Internationals’ Approach

At International high schools, a badge of prestige replaces the “stigma” of immigrant status for students, families, and faculty. It is understood that near native fluency in English and proficiency in a second language are valuable resources when it comes to achieving professional and social success in the United States and the global economy and participating fully in democratic society. Within our network, every teacher is a language teacher as well as a teacher of academic content and skills. The educational process takes place in a heterogeneous, learner-centered, collaborative, and activity-based environment. Students are organized in diverse clusters that work with the same team of teachers over 1-2 years. Classes are mixed according to age, grade, academic ability, prior schooling, native language, and linguistic proficiency. They are interdisciplinary and rigorous, and the curriculum includes literature, social studies, math, science, the arts, technology, and physical education.

“What I appreciate about Internationals is the holistic approach to the student. We don’t place instruction in one box and a student’s personal issues in another box. At Internationals, there is no division of responsibility of teaching a student English and teaching him or her subject content. ”
–Lee Pan, Former Principal of International High School at LaGuardia Community College.

An evolving, innovative academic program combined with a holistic approach to education is key to the Internationals’ core philosophy. Our schools are close-knit, nurturing communities that support students who may be feeling displaced as newcomers to our country. Differences among students and faculty are cherished, and students are continually encouraged to celebrate their cultural and linguistic individuality while embracing their new home.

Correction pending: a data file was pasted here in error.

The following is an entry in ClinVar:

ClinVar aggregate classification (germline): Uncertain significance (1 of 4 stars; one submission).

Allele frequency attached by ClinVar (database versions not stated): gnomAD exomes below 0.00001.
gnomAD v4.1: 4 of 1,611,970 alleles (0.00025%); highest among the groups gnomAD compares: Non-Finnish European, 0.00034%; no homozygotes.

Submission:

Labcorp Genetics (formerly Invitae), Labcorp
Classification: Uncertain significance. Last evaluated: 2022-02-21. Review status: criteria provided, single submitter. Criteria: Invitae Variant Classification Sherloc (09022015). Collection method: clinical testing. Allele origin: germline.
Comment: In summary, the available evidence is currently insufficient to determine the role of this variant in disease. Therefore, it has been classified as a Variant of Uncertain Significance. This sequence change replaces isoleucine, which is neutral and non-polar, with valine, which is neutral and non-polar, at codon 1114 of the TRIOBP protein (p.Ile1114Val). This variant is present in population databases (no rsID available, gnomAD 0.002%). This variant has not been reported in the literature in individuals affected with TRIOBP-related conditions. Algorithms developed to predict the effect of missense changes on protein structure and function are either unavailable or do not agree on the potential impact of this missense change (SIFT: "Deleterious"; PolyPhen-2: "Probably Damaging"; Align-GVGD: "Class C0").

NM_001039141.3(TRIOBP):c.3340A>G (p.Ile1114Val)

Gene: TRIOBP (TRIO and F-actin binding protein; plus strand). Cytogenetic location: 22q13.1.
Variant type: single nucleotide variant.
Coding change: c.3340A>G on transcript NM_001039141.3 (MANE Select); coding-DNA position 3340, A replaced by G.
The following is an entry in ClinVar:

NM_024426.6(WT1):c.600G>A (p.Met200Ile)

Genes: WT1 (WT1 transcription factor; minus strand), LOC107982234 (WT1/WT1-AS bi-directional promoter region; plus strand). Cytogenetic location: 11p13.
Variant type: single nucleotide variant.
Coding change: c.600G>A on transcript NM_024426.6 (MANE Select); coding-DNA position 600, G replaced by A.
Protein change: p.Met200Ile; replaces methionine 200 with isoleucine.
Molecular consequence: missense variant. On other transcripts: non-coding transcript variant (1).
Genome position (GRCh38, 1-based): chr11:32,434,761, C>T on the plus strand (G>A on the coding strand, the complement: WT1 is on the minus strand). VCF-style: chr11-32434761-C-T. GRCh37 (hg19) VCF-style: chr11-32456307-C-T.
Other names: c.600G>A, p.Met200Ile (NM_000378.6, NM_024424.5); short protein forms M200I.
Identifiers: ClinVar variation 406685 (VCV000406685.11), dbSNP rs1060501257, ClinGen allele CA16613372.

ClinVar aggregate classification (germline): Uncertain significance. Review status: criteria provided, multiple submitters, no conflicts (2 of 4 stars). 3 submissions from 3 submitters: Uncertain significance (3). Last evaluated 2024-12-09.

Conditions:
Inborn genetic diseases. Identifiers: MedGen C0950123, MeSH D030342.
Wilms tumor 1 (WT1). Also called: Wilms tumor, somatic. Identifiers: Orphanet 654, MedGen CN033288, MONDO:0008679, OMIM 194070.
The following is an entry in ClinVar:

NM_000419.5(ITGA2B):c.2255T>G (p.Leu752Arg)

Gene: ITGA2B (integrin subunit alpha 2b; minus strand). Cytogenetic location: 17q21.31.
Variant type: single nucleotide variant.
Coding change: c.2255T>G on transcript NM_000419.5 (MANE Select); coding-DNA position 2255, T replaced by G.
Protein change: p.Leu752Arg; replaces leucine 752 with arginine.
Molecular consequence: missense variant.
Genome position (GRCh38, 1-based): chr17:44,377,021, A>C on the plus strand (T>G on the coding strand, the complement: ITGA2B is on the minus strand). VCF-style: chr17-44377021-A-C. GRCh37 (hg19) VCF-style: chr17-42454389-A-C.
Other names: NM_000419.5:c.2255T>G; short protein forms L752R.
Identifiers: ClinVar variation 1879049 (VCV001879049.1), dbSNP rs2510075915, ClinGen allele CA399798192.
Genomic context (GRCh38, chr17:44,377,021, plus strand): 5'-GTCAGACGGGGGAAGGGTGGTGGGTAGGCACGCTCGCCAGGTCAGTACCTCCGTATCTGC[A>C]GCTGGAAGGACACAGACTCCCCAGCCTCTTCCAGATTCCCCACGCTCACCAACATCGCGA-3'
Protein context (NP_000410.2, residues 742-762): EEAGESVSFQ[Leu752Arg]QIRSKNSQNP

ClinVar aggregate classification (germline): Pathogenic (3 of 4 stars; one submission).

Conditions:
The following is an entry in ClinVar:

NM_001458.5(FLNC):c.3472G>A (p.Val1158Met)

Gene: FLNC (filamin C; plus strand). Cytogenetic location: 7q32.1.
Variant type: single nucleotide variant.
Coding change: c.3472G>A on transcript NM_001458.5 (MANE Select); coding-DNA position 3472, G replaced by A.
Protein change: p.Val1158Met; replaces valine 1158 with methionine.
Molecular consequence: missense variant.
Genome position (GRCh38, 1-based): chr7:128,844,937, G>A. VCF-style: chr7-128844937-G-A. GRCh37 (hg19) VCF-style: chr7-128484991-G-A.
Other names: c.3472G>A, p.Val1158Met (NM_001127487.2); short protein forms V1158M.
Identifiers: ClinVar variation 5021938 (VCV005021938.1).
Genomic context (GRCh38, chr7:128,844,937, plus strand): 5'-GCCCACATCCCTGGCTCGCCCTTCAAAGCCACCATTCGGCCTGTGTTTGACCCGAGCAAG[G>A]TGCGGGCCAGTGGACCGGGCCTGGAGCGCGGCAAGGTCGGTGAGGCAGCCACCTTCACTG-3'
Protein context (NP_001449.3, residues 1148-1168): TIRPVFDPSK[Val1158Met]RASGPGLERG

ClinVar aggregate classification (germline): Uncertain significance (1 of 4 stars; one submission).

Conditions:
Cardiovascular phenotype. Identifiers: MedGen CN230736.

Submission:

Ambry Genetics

Heterogeneity and collaboration
Schools and classrooms are heterogeneous and collaborative structures that build on the strengths of each member of the school community to optimize learning

Experiential learning
Expansion of the 21st century schools beyond the four walls of the building motivates adolescents and enhances their capacity to successfully participate in modern society

Language and content integration
Strong language skills develop most effectively in context and emerge most naturally in a purposeful, language-rich, interdisciplinary, and experiential program

Localized autonomy and responsibility
Linking autonomy and responsibility at every level within a learning community allows all members to contribute to their
fullest potential

One learning model for all
Every member of our school community experiences the same learning model, maximizing an environment of mutual academic support. Thus all members of our school community work in diverse, collaborative groups on hands-on projects; put another way, the model for adult learning and student learning mirror each other.